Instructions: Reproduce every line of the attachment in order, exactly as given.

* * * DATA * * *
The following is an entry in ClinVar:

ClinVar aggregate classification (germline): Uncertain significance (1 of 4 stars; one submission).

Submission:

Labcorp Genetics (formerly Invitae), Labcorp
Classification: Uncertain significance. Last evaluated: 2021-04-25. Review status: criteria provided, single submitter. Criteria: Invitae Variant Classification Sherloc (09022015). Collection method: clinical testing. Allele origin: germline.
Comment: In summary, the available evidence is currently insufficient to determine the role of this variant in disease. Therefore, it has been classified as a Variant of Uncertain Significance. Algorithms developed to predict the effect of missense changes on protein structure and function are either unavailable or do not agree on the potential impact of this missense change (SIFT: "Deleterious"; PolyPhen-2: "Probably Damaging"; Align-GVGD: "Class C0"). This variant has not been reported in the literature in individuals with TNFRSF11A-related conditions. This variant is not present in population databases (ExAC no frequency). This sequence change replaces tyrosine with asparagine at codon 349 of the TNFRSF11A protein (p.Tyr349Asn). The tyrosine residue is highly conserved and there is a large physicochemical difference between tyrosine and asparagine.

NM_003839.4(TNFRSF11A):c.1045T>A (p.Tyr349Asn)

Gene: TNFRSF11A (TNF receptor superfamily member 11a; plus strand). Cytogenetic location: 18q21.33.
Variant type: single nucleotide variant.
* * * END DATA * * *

The following is an entry in ClinVar:

ClinVar aggregate classification (germline): Uncertain significance (1 of 4 stars; one submission).

Submission:

Labcorp Genetics (formerly Invitae), Labcorp
Classification: Uncertain significance. Last evaluated: 2021-04-25. Review status: criteria provided, single submitter. Criteria: Invitae Variant Classification Sherloc (09022015). Collection method: clinical testing. Allele origin: germline.
Comment: In summary, the available evidence is currently insufficient to determine the role of this variant in disease. Therefore, it has been classified as a Variant of Uncertain Significance. Algorithms developed to predict the effect of missense changes on protein structure and function are either unavailable or do not agree on the potential impact of this missense change (SIFT: "Deleterious"; PolyPhen-2: "Probably Damaging"; Align-GVGD: "Class C0"). This variant has not been reported in the literature in individuals with TNFRSF11A-related conditions. This variant is not present in population databases (ExAC no frequency). This sequence change replaces tyrosine with asparagine at codon 349 of the TNFRSF11A protein (p.Tyr349Asn). The tyrosine residue is highly conserved and there is a large physicochemical difference between tyrosine and asparagine.

NM_003839.4(TNFRSF11A):c.1045T>A (p.Tyr349Asn)

Gene: TNFRSF11A (TNF receptor superfamily member 11a; plus strand). Cytogenetic location: 18q21.33.
Variant type: single nucleotide variant.